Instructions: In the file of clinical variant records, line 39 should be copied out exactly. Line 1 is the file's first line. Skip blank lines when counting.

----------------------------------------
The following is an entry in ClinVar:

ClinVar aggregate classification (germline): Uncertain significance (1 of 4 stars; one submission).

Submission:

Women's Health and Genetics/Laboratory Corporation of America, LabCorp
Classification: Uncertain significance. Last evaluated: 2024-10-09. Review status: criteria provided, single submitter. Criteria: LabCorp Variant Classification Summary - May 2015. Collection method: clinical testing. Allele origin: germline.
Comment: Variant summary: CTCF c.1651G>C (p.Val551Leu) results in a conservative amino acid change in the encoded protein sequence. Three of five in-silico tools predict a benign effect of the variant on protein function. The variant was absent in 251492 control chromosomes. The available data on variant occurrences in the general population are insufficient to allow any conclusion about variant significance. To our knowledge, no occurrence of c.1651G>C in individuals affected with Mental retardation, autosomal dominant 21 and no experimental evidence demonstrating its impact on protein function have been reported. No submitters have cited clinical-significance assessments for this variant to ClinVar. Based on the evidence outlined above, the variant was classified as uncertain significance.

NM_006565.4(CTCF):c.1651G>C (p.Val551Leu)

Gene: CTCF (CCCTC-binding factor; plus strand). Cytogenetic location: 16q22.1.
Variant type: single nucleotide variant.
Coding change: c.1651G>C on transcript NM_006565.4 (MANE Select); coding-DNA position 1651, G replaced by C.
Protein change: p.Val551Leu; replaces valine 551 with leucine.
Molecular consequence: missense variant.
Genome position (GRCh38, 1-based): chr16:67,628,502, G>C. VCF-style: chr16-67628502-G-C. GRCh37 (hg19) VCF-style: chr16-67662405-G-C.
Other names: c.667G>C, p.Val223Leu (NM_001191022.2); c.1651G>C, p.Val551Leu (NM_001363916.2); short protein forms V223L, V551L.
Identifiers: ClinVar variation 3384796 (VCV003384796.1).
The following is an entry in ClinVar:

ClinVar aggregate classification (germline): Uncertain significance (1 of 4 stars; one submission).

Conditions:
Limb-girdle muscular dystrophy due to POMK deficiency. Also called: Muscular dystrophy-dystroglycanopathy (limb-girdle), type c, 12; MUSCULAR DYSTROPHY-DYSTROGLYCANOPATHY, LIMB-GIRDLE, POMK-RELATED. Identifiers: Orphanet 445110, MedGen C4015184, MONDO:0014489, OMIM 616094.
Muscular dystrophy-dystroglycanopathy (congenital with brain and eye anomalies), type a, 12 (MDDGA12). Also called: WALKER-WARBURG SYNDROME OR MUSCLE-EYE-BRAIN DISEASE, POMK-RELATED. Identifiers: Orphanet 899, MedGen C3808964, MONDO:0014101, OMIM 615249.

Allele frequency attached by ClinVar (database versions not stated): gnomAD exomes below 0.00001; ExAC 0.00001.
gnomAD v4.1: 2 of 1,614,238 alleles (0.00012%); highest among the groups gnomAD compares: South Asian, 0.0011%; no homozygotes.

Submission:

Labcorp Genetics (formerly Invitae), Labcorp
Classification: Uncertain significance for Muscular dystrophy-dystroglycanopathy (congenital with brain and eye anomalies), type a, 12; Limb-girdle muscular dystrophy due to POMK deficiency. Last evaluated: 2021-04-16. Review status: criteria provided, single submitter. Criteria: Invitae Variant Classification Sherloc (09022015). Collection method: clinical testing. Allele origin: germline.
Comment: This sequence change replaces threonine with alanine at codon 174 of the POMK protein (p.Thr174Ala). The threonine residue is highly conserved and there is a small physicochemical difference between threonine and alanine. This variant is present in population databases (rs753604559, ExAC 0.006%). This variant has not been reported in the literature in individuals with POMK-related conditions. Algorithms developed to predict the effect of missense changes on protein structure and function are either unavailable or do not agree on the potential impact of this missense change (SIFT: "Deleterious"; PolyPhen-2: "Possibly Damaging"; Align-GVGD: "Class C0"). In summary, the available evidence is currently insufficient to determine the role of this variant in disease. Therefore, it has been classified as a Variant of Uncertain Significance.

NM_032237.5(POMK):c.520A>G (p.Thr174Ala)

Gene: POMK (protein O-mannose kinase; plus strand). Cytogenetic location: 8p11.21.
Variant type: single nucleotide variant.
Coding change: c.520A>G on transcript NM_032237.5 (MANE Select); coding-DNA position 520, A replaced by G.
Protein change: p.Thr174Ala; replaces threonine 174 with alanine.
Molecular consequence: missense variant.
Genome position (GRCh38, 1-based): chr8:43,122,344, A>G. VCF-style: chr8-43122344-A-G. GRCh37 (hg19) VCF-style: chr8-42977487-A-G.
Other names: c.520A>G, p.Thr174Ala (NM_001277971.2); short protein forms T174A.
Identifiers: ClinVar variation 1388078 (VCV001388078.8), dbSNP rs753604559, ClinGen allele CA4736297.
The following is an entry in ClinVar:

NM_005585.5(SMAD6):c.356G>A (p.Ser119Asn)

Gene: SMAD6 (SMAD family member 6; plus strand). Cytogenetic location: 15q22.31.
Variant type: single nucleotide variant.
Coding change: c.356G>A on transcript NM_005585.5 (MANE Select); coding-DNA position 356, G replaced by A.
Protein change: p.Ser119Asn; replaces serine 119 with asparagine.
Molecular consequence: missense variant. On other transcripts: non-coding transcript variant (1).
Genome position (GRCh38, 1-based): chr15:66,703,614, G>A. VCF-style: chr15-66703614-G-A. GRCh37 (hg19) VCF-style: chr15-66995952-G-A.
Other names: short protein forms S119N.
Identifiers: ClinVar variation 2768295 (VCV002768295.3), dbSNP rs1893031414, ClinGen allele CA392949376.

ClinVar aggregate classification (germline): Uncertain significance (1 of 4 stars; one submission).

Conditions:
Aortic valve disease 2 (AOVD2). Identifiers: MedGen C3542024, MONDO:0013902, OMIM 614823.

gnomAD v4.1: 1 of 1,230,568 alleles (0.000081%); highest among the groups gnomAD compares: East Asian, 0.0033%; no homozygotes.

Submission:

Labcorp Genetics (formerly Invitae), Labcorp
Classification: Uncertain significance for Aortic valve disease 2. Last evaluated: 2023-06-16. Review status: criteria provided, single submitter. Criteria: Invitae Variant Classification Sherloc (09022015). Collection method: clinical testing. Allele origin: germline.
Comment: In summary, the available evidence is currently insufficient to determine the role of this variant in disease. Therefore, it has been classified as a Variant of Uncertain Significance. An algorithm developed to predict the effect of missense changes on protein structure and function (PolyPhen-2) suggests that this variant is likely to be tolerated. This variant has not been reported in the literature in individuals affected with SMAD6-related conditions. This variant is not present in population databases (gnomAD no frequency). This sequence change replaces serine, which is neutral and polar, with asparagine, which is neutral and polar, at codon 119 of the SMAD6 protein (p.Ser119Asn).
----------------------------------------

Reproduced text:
Variant type: single nucleotide variant.